How do you use machine learning to predict disease spread?
The basis of it is to learn from data – the project entails training models on historical data to recognise patterns and then applying these patterns to forecast future disease spread. I have a solid understanding of avian flu evolution, and experience in handling diverse datasets makes me well equipped to do such research. Additionally, my network of collaborators including colleagues in China, Europe, and the United States provides valuable resources and expertise, which I believe will ensure the success of our project.
Are there any recent findings in the field or an emerging technology that you are excited to explore a bit more through your research?
I'm excited about exploring data from a variety of resources and fields and developing new methods that could merge epidemiology modelling, machine learning and phylodynamics - studying how genetic data and disease transmission data come together - to better study how zoonotic diseases spread. There's still a lot to learn.
Do you have a favourite project that you've worked on?
I love every project I have worked on, but my favourite one is definitely the one I’m working on right now. Because it’s ongoing, I still have lots of questions that haven't been answered, for example, when, where and which strain might cause the next pandemic. It's been a challenge for me, and because avian flu is still a huge problem, it’s very urgent and important that I find out as much as I can, but I enjoy the challenge.
What are some of the challenges that you've faced recently as a scientist?
As scientists, we face loads of challenges. For example, I find that a scientist’s career path is not as clear as it might be in other industries. In academia, it might take a very long time to become established, for example, by becoming a group leader or securing an independent role. It takes a lot of perseverance, sometimes we have to wait for many years before becoming independent.
Another challenge for me is the outcome of publications or grant applications. It’s not easy to secure large rounds of funding, or to get published in very high impact journals. I find that sometimes, even if you try hard and you have a brilliant idea, you might encounter some reviewers who just don't like your work. Grants and publications are not guaranteed as part of our job. It can get frustrating sometimes, and I have to remind myself that I can do this. It’s okay to fail, I just try again, but it can take a lot of resilience.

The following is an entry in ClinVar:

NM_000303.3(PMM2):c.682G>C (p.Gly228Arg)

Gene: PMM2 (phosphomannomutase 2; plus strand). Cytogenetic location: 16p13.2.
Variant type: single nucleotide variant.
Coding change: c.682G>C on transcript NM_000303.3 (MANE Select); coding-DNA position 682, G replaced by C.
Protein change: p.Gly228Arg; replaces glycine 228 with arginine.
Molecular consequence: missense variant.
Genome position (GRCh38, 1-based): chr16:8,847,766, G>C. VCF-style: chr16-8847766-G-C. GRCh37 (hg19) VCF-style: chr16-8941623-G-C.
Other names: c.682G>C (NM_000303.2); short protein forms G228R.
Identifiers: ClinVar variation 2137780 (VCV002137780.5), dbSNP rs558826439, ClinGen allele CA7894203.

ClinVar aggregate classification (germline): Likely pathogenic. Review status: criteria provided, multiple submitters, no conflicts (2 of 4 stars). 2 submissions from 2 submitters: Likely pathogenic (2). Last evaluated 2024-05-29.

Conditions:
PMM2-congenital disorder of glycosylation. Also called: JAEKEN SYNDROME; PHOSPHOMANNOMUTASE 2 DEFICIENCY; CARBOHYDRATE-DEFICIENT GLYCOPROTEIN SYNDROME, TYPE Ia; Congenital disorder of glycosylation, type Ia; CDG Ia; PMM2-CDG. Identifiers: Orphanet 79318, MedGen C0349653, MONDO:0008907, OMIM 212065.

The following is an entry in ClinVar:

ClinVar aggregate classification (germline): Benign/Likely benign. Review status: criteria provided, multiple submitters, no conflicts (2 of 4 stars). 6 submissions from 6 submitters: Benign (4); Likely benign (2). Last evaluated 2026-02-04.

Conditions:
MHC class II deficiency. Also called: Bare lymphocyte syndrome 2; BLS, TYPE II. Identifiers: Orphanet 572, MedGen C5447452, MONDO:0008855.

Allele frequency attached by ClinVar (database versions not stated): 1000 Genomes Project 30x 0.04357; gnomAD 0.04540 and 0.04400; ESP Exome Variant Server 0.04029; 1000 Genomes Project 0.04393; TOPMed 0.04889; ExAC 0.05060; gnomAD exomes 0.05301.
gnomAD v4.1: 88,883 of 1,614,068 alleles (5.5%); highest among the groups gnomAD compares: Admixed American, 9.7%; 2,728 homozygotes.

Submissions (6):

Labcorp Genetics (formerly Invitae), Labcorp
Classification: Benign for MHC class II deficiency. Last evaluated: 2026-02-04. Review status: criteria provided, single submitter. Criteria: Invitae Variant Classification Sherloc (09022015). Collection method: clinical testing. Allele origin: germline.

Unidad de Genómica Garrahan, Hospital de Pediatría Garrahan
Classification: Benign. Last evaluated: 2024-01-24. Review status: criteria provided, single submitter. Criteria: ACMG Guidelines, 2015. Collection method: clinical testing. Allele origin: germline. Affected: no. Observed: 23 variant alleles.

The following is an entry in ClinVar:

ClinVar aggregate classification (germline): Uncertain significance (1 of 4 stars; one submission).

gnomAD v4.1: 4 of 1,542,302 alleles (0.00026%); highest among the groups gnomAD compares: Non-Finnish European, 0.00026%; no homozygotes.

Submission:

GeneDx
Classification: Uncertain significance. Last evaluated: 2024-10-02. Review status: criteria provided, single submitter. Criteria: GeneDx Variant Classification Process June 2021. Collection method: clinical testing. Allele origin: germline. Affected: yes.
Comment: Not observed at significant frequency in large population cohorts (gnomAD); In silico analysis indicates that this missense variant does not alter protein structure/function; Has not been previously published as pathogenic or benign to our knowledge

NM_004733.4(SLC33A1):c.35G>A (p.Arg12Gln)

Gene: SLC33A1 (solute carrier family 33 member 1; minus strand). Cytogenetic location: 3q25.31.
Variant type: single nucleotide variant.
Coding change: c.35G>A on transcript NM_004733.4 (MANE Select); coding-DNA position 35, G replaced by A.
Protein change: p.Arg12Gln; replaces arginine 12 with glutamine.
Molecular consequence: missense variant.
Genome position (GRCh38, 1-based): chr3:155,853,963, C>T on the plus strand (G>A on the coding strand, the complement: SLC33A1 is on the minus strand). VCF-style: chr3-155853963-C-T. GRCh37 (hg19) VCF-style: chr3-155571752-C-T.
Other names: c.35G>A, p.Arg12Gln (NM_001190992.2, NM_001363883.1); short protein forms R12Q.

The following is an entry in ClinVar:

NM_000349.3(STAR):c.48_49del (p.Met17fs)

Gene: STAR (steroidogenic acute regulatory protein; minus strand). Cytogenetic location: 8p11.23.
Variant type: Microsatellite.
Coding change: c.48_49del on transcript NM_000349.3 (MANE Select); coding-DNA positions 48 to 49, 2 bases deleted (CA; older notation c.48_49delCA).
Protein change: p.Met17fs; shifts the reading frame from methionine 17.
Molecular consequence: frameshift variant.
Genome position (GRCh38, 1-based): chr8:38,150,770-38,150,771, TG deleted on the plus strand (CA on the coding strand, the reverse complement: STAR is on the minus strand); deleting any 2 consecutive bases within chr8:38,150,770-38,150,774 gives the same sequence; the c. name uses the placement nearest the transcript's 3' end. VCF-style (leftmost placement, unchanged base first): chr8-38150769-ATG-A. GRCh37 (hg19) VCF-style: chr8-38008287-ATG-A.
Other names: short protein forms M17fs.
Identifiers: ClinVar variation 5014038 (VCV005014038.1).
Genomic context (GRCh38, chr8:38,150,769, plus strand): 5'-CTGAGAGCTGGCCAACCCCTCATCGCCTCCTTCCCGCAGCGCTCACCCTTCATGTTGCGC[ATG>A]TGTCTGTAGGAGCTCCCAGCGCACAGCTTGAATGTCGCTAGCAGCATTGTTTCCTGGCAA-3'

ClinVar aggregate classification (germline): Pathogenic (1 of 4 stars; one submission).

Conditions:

Ideally, what direction would you like to see your research take?
I would like to perfect the technique to use any data we have now to predict what’s going to happen next, in terms of the spread of a zoonotic disease. We often deal with diseases we don’t know much about – we have explored so many different strategies starting from the first SARS outbreak, then Covid-19, and now avian flu. Throughout all these outbreaks, it feels like we are always one step behind. My biggest hope for the future is to get ahead of these diseases, or at least close that knowledge gap a little bit.
If you were not a scientist, what would you like to be doing?
If I weren't a scientist, I'd pursue a career as a vet to save individual animal lives.
On the other hand, I have always dreamed of becoming an artist, as I love painting. I trained as a painter for about six years when I was young, before I went to university. I believe science and art share a connection, both requiring logical thinking and creativity in their own ways.